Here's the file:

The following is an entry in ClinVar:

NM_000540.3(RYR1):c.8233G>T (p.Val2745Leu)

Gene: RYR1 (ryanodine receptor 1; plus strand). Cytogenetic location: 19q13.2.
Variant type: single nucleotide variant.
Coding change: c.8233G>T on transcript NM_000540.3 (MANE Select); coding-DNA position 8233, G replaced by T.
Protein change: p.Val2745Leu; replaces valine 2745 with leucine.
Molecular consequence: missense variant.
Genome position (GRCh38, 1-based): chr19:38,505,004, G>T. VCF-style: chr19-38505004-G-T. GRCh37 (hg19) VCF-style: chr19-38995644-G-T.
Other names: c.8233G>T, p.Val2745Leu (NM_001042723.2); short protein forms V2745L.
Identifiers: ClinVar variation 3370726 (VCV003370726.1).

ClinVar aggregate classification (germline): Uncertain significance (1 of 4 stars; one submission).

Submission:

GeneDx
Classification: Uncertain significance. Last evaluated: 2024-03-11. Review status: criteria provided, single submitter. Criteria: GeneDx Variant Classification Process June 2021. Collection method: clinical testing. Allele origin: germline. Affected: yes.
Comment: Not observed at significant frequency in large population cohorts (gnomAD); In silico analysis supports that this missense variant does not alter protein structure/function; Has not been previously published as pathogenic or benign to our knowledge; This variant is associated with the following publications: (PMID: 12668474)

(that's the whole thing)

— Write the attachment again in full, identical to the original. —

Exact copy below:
The following is an entry in ClinVar:

NM_000540.3(RYR1):c.8233G>T (p.Val2745Leu)

Gene: RYR1 (ryanodine receptor 1; plus strand). Cytogenetic location: 19q13.2.
Variant type: single nucleotide variant.
Coding change: c.8233G>T on transcript NM_000540.3 (MANE Select); coding-DNA position 8233, G replaced by T.
Protein change: p.Val2745Leu; replaces valine 2745 with leucine.
Molecular consequence: missense variant.
Genome position (GRCh38, 1-based): chr19:38,505,004, G>T. VCF-style: chr19-38505004-G-T. GRCh37 (hg19) VCF-style: chr19-38995644-G-T.
Other names: c.8233G>T, p.Val2745Leu (NM_001042723.2); short protein forms V2745L.
Identifiers: ClinVar variation 3370726 (VCV003370726.1).

ClinVar aggregate classification (germline): Uncertain significance (1 of 4 stars; one submission).

Submission:

GeneDx
Classification: Uncertain significance. Last evaluated: 2024-03-11. Review status: criteria provided, single submitter. Criteria: GeneDx Variant Classification Process June 2021. Collection method: clinical testing. Allele origin: germline. Affected: yes.
Comment: Not observed at significant frequency in large population cohorts (gnomAD); In silico analysis supports that this missense variant does not alter protein structure/function; Has not been previously published as pathogenic or benign to our knowledge; This variant is associated with the following publications: (PMID: 12668474)